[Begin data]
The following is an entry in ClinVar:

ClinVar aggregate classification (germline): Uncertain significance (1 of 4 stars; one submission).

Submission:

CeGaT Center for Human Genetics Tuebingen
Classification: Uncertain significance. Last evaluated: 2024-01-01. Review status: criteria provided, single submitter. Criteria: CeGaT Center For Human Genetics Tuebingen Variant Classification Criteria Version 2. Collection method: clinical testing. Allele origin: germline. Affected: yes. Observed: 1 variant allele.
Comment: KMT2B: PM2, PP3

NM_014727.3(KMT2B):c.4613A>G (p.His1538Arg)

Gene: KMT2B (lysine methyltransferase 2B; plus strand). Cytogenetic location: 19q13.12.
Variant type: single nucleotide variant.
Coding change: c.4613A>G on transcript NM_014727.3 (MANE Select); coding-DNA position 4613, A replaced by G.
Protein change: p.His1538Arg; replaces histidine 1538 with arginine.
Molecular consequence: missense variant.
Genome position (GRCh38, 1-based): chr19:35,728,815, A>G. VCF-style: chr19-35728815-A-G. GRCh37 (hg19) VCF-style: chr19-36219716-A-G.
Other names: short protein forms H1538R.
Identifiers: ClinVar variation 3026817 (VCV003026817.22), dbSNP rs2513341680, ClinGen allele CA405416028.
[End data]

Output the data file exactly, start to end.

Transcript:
The following is an entry in ClinVar:

ClinVar aggregate classification (germline): Uncertain significance (1 of 4 stars; one submission).

Submission:

CeGaT Center for Human Genetics Tuebingen
Classification: Uncertain significance. Last evaluated: 2024-01-01. Review status: criteria provided, single submitter. Criteria: CeGaT Center For Human Genetics Tuebingen Variant Classification Criteria Version 2. Collection method: clinical testing. Allele origin: germline. Affected: yes. Observed: 1 variant allele.
Comment: KMT2B: PM2, PP3

NM_014727.3(KMT2B):c.4613A>G (p.His1538Arg)

Gene: KMT2B (lysine methyltransferase 2B; plus strand). Cytogenetic location: 19q13.12.
Variant type: single nucleotide variant.
Coding change: c.4613A>G on transcript NM_014727.3 (MANE Select); coding-DNA position 4613, A replaced by G.
Protein change: p.His1538Arg; replaces histidine 1538 with arginine.
Molecular consequence: missense variant.
Genome position (GRCh38, 1-based): chr19:35,728,815, A>G. VCF-style: chr19-35728815-A-G. GRCh37 (hg19) VCF-style: chr19-36219716-A-G.
Other names: short protein forms H1538R.
Identifiers: ClinVar variation 3026817 (VCV003026817.22), dbSNP rs2513341680, ClinGen allele CA405416028.